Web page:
THE pastel tropical dawn is fusing with the white glow of street-light fluorescents to illuminate our path along the wharf and we can hear the staccato throb of the motors on the back of the speedboat ferry awaiting our arrival.
We’re in Chau Doc, on the Vietnamese side of the Cambodian border, and my World Expeditions group is embarking on a day-long voyage to Phnom Penh along a short stretch of this magnificent waterway that winds 4350km from the Tibetan Plateau to the South China Sea.
Our journey starts before dawn, to guarantee we reach the border outposts before they become clogged by travellers transiting between Vietnam and Cambodia, with the first hour of the cruise scheduled when residents of the waterside hamlets are engaging in the chores that mark the beginning of a new day.
Before the sun even peeps above the horizon, we pass farmers transferring the harvest in baskets balanced on speeding sampans, see mothers preparing the morning meal in open kitchens at the back of shacks built above the water and spy children completing morning ablutions in the canals beside their homes.
Teenagers release livestock from pens in the family compound and herd them into adjourning fields, fishermen wade into the water to hurl handmade nets, monks dressed in saffron robes stroll waterside trails to accept donations of rice and old women wander the banks collecting hyacinth reeds for weaving.
Today’s relaxed eight-hour journey comes on day 15 of our 20-day tour from Hanoi to Siem Reap, and immediately after an afternoon exploring the tributaries and cottage industries of Vietnam’s thriving Mekong Delta, and travellers use these sedentary hours to recharge.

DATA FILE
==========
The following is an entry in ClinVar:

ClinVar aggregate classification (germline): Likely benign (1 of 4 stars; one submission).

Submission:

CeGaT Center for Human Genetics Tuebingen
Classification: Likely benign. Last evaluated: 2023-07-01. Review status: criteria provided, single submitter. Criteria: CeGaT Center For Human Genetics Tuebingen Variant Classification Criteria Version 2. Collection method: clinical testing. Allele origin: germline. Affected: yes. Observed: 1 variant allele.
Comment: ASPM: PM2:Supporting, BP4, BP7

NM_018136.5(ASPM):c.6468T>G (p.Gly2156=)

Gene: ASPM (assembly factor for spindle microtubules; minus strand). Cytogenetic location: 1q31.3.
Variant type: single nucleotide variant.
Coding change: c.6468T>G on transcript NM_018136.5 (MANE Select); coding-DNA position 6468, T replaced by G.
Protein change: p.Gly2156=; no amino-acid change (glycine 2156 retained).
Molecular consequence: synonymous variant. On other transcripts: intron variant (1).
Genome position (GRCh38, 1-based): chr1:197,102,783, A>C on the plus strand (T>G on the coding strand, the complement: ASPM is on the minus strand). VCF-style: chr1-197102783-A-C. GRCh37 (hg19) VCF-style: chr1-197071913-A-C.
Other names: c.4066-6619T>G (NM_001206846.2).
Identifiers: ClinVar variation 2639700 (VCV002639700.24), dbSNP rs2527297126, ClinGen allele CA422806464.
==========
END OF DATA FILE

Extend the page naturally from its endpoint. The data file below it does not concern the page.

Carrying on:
Some of my companions perch on the speedboat’s open deck, while others retreat below to lounge in bucket seats beside big windows, but everyone spends hours watching the landscape pass while listening to iPods and reading e-books.
One traveller rarely lowers his camera, taking pictures of splashing youngsters, a farmer herding ducks across a dyke and mariners sleeping in hammocks hanging in the shade behind a barge’s wheelhouse.
As the sun climbs into the sky, rapidly boosting the temperature and turning an agreeable morning into a steamy South-East Asian afternoon, the riparian settlements give way to parched paddocks and clumps of bamboo or banana trees.
The midday meal is served by the captain’s offsider, with lunch-box compartments packed with cheese sandwiches and dried fruit, and bags of boiled lollies are shared as noon passes and we continue motoring towards Phnom Penh.
High-rise buildings appear on the horizon to mark the end of our journey and we gather on deck to get a first impression of this new city as the vessel glides towards the wharf on the western bank of the Tonle Sap River where it meets the Mekong.
We arrive in the Cambodian capital in the early afternoon with time to visit the Central Market before retiring to the top-floor bar at the Foreign Correspondents Club on Sisowath Quay and watching the sun set across the sleepy waterway that carried us to the Cambodian capital.
Escape route – Mekong River
The writer was a guest of World Expeditions